Simone Biles’ redemption song continues to silence Tokyo demons

The 27-year-old gymnast, regarded as one of the best ever, booked her ticket to Paris with a resounding victory at the US trials. Having successfully made a comeback after a two-year break to safeguard her mental health, she has the opportunity to put the 2020 Olympics firmly in her rearview mirror

Updated - July 06, 2024 09:44 am IST

Published - July 06, 2024 12:49 am IST

A titan at the Olympics: Simone Biles will be a prohibitive favourite when she steps onto the Bercy Arena floor in Paris although there is plenty to work on before women’s qualifying on July 28. | Photo credit: Getty Images

A titan at the Olympics: Simone Biles will be a prohibitive favourite when she steps onto the Bercy Arena floor in Paris although there is plenty to work on before women’s qualifying on July 28. | Photo credit: Getty Images

For a generation, Simone Biles has defined gymnastics. For the last three years, she has done everything in her power to ensure it doesn’t define her.

At the Tokyo Games in 2021, Biles — regarded by then as one of the best of all time — had a bout of the disorienting ‘twisties’. It’s a temporary condition in which gymnasts lose their sense of where they are in the air, increasing the risk of injury when they land.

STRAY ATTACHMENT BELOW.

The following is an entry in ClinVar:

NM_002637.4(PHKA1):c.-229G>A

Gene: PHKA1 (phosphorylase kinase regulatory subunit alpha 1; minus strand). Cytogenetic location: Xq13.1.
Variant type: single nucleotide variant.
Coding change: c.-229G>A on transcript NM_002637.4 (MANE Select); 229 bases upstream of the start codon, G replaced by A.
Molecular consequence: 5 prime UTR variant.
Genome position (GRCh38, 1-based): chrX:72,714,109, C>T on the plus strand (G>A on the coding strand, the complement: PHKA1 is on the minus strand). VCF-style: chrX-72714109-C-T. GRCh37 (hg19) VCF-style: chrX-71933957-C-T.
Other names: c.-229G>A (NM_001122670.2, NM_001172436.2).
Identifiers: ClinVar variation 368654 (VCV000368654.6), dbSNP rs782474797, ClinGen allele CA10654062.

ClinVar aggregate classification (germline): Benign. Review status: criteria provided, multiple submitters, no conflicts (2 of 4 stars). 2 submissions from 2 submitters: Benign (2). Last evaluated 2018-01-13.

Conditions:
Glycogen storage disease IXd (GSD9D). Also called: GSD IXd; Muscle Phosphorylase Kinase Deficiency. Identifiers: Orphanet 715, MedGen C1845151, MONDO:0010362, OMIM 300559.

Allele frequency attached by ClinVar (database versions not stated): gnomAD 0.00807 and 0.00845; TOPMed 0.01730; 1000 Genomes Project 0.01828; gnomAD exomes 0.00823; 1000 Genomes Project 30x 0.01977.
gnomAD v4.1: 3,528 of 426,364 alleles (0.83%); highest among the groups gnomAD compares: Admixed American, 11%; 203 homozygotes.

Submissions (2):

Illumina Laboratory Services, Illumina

Rediscovering her best

Biles memorably pulled out of multiple finals to protect her mental health and safety — a decision that came with a backlash that still litters her social media feed — but has since worked to return to competitive gymnastics and rediscover her best. 

At the World Championships last year, she increased her World and Olympics medal tally to 37, making her the most decorated gymnast ever — male or female — at the sport’s two signature events ahead of the retired Vitaly Scherbo. It was an astonishing big-stage comeback.

And now she has the opportunity to put the Tokyo Olympics firmly in her rearview mirror. Biles booked her ticket to the Paris Games after a resounding all-around victory at the US gymnastics trials last weekend and will headline an American team eyeing a shot at redemption.

The 27-year-old took two years off after Tokyo, a break in which she prioritised her mental health — she now meets with her therapist weekly, even during competitions — and moved on with her life. Biles’ gut told her that if she wanted to come back, she needed to do it on her terms. That meant taking intentional steps to make sure her life is no longer defined by her gymnastics.

New perspective: Biles, who married Chicago Bears safety Jonathan Owens last spring, has shifted gymnastics to something she does, not something that defines her. | Photo credit: Getty Images